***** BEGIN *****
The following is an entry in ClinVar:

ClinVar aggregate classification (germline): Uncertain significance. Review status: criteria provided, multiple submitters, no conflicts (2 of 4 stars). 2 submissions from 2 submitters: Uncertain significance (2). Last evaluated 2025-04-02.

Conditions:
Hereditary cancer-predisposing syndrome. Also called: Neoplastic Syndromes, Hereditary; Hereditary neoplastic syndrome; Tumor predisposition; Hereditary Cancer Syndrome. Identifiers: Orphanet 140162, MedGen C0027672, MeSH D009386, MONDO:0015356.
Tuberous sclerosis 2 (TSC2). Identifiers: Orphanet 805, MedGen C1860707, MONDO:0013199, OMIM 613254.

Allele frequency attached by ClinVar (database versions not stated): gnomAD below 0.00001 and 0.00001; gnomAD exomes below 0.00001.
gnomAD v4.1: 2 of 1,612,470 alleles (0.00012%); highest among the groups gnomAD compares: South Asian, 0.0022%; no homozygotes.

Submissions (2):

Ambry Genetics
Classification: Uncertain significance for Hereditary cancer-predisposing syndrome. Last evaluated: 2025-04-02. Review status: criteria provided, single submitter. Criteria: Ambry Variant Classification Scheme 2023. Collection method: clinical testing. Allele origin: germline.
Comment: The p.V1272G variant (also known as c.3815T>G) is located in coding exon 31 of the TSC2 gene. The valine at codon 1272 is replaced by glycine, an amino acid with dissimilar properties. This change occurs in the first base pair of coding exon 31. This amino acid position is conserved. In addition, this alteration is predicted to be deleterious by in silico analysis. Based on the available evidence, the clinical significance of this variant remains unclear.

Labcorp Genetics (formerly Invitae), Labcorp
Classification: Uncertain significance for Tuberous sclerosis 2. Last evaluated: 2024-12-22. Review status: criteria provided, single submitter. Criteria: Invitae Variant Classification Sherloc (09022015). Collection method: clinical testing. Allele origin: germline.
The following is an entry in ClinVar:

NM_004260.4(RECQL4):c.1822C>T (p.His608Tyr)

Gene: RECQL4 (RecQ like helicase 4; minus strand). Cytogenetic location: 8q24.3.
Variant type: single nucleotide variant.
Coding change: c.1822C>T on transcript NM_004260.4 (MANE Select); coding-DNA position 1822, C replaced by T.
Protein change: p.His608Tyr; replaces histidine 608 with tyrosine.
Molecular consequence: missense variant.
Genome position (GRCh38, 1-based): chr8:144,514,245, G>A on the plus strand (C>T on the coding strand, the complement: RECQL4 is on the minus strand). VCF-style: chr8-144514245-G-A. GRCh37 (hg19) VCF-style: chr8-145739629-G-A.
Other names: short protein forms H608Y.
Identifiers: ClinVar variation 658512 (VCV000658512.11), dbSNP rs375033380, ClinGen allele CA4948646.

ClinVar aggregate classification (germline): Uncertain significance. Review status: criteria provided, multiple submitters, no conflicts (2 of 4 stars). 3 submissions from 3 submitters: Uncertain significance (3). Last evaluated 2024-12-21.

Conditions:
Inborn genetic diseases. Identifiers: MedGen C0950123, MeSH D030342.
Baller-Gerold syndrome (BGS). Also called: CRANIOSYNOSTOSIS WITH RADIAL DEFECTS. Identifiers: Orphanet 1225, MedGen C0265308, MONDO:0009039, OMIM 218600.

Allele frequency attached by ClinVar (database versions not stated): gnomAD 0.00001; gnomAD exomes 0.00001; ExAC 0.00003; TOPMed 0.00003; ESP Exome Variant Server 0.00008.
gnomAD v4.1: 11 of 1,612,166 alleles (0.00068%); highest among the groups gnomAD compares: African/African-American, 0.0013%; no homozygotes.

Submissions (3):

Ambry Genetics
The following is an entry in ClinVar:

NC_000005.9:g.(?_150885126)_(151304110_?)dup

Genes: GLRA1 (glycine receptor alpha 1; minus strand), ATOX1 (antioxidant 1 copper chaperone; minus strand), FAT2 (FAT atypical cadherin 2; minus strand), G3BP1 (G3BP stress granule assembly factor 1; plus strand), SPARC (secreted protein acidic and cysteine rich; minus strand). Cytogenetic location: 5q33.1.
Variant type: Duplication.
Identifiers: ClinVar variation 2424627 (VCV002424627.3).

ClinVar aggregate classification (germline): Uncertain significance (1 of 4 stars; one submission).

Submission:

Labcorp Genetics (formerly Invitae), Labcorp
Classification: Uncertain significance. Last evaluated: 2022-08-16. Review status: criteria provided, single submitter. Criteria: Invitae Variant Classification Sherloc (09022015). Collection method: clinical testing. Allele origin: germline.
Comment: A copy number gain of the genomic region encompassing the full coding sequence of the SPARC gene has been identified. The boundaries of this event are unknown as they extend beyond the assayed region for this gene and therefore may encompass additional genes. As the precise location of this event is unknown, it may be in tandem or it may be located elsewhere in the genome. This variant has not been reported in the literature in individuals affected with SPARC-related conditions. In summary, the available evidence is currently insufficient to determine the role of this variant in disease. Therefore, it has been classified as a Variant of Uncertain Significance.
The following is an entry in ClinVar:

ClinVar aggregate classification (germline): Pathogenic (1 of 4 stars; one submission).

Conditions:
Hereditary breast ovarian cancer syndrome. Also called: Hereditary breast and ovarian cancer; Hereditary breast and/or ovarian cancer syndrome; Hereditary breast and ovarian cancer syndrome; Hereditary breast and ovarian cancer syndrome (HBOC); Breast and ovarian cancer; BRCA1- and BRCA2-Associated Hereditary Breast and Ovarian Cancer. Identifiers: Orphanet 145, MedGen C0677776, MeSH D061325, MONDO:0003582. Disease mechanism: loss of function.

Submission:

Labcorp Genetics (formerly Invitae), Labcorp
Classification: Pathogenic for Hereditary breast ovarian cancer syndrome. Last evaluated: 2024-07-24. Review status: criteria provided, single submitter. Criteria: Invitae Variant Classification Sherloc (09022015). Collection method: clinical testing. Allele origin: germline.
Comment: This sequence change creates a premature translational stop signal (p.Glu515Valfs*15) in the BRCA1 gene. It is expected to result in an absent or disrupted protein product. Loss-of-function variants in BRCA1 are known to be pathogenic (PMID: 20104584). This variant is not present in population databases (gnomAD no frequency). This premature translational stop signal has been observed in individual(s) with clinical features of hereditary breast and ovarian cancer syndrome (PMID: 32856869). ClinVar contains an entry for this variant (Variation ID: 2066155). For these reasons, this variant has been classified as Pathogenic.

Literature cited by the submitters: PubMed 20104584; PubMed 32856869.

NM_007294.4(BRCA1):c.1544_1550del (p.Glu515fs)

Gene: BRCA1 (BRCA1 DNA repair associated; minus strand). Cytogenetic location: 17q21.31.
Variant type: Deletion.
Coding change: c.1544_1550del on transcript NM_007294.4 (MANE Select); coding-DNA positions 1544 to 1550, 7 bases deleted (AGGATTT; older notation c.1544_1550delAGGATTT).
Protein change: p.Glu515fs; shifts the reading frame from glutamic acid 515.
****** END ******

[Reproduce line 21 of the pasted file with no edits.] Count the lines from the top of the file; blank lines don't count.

Genome position (GRCh38, 1-based): chr8:144,514,245, G>A on the plus strand (C>T on the coding strand, the complement: RECQL4 is on the minus strand). VCF-style: chr8-144514245-G-A. GRCh37 (hg19) VCF-style: chr8-145739629-G-A.